the accompanying table. In December, probably for the first time in
record,imports of pork exceeded exports of that product. Larger imports
than exports also were reported for the period from January through March.
For the December March period, the excess of imports over exports
amounted to about 7,900,000 pounds. Despite the recent marked increase
in imports, they are still very small in relation to the domestic
production of hog products. For the period December through March, the
total dressed weight of inspected hog slaughter amounted to 2,284,CC'C,00

HS-7 -5-

Exports of lard and exports and imports of pork, by months,
average 1930-31 to 1934-35, annual 1935-36 and 1936-37

S Exports of lard : Epcorts of pork : Imports of pork 1/
:Average: : :Average: : :Average:
:1930-31: : :1930-31: : :1930-31:
Month : to :1935-36:1936-37: to :1935-36: 1936-37: to 1935-36 :1936-37
:1934-35: = :1934-35: : :1934-35:
:1,000 1,000 1,000 1,000 1,000 1,000 1,000 1,000 1,000
:pounds pounds pounds pounds pods funds pounds pounds pounds pounds

Oct. .....: 43,471 2,769 10,536 10,601 4,656 4,249 325 1,213 3,495
Nov. .....: 36,736 7,988 9,663 14,391 6,885 6,822 367 1,266 3,914
Dec. .....: 46,988 7,898 9,473 10,978 4,934 4,145 329 1,231 5,794
Jan. .....: 55,705 10,161 8,855 11,227 4,768 3,521 262 2,250 5,832
Feb. .....: 49,645 7,570 4,518 10,330 3,698 4,643 292 1,960 6,129
Mar. ...... 40,386 11,566 7,376 10,603 4,837 5,112 444 2,922 7,572

Compiled from reports of the United States Department of Commerce.
Lard includes neutral lard, amd pork includes bacon, hams and shoulders, and
fresh, canned and pickled pork.
1/ General imports prior to 1934;- tlinnini January 1, 1934, imports for

The increase in pork imports in recent months has been largely in
shipments of canned hams, mostly from Poland. The principal reason for the
increase in imports of pork has been the greater advance in prices of hogs and
pork in the past 3 or 4 years in this country than in foreign countries. For
example, the average price of hogs in Chicago in early 1937 was about 160
percent higher than in 1932, while prices of hogs in Poland in the first 3
months of 1937 were only about 50 percent higher than in 1932.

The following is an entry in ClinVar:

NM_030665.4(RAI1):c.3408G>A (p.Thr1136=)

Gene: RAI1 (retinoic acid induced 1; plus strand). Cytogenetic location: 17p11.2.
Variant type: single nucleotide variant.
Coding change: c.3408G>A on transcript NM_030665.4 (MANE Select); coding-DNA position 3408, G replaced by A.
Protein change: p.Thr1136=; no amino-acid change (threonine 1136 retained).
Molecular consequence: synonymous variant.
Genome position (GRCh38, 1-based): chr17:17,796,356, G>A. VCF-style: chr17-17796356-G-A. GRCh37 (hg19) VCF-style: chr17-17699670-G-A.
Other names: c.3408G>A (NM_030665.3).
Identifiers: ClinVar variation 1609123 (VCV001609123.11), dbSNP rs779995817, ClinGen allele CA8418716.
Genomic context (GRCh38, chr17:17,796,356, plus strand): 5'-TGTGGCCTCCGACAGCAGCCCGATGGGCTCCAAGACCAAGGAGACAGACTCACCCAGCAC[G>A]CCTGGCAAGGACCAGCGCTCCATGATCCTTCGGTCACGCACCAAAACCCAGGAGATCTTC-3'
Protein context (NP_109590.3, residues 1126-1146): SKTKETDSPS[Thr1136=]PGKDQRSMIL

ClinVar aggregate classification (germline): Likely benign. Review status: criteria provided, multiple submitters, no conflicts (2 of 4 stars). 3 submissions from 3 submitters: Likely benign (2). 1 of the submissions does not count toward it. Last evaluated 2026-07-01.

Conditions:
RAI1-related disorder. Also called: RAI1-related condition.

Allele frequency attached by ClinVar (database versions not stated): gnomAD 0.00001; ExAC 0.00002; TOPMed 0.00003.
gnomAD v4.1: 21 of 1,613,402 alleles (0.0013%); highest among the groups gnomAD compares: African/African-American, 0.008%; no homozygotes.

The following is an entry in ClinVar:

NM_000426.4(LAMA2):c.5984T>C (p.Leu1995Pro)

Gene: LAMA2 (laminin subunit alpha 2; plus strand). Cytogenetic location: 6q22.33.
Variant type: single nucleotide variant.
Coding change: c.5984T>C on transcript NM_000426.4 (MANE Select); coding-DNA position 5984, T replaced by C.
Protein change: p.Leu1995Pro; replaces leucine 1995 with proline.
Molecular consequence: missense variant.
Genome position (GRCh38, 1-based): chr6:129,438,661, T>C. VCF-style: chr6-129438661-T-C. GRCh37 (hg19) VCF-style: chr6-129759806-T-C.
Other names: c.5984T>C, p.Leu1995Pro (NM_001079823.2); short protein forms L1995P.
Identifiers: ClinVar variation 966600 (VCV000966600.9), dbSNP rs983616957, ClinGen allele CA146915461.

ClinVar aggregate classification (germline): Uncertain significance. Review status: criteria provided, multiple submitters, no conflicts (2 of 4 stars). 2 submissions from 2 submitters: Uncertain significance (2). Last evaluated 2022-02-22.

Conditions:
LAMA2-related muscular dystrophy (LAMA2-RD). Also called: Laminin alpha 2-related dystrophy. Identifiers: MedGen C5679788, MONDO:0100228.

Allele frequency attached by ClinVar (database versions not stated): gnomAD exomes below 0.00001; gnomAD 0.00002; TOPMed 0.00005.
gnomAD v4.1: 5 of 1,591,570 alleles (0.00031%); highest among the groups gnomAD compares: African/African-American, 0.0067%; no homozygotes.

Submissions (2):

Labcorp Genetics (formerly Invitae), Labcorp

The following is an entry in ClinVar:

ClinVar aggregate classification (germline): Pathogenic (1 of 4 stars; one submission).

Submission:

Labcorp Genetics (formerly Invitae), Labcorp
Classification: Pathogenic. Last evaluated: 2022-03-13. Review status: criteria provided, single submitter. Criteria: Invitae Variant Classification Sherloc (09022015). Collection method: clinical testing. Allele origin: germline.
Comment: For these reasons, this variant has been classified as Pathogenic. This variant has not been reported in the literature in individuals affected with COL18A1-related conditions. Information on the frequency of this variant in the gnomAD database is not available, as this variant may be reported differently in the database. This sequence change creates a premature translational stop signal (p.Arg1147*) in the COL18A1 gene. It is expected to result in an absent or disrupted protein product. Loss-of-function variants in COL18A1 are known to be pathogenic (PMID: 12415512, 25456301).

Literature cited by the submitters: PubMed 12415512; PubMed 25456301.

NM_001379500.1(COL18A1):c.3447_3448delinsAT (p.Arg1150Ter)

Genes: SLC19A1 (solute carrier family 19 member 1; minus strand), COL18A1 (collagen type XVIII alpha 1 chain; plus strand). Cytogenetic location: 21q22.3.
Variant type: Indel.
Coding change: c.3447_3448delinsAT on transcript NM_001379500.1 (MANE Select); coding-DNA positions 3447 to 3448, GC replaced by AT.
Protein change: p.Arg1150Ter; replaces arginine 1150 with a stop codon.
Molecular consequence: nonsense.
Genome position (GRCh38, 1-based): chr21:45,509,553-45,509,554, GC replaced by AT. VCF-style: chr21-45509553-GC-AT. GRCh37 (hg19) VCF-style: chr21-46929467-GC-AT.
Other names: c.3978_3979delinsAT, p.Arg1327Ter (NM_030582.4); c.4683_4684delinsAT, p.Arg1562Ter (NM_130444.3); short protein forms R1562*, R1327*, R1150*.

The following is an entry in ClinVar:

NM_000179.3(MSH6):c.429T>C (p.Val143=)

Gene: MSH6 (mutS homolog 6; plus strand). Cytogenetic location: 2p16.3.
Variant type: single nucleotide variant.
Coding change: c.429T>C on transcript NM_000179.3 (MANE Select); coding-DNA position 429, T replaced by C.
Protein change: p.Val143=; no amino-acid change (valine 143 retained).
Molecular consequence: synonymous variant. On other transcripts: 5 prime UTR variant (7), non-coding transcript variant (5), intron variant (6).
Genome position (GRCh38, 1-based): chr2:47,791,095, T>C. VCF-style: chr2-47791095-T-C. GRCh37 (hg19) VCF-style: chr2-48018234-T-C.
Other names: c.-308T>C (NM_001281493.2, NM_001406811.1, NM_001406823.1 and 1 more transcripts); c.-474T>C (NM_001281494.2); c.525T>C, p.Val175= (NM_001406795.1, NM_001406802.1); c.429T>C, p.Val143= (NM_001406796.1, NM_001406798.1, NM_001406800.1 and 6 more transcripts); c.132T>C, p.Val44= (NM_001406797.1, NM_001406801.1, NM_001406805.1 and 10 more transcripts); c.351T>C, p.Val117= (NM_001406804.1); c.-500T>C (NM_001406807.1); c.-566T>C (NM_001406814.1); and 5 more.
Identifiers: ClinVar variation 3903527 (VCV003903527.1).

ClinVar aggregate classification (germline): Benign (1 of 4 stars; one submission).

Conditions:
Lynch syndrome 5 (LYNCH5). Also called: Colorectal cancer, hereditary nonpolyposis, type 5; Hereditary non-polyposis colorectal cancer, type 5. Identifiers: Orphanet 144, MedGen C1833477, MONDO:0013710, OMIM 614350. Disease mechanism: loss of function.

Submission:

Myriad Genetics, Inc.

In 1932 when hog prices in the United States were at record low levels,
imports of pork were negligible. The reasons for the advance in hog prices
since 1932 have been the improvement in domestic consumer demand and a
reduction in slaughter supplies of hogs. The very small imports in 1932
were not a factor in causing the low level of hog prices in that year; and,
although imports of pork in recent months have been much larger than in 1932,
it does not seem probable that they have had any significant effect upon hog
prices in the United States.



r ..- :c.. l. In earlier issues of this report it
was indicated that hog slaughter during the summer
season, May through September 1937, probably would
be smaller than that of a year earlier. But it was
stated that the decrease in slaughter during this
period would be more than offset by the increase
in storage stocks of pork and lard. Despite the
larger total supplies of hog products in prospect
for the remainder of the 1936-37 marketing year,
hog prices probably will average at least as high as
or slightly higher than in the summer season last
year. The 1937 spring pig crop probably will be
smaller than tIhat of 1936, in view of the very bi+.
corn prices in relation to hog prices prevailing in
the last several months.

In view of the unfavorable hog-corn price ratio, it appears that the
market movement of fall pigs from many areas is being completed earlier than
usual this year. In some areas, notably the W'estern Corn Belt, a large
number of fall pigs probably are being carried over on r---as to be finished
on new crop small grains and new crop corn. In early May market receipts
were sharply reduced, and during the next few months slaughtLr supplies of
hogs are expected to be considerably smaller than a year earlier.

If corn crop prospects are favorable this summer, the number of
sows bred for fall farrow probably will be 1 .r.-r than a year earlier. The
retention of the larger number of sows for breeding will tend to curtail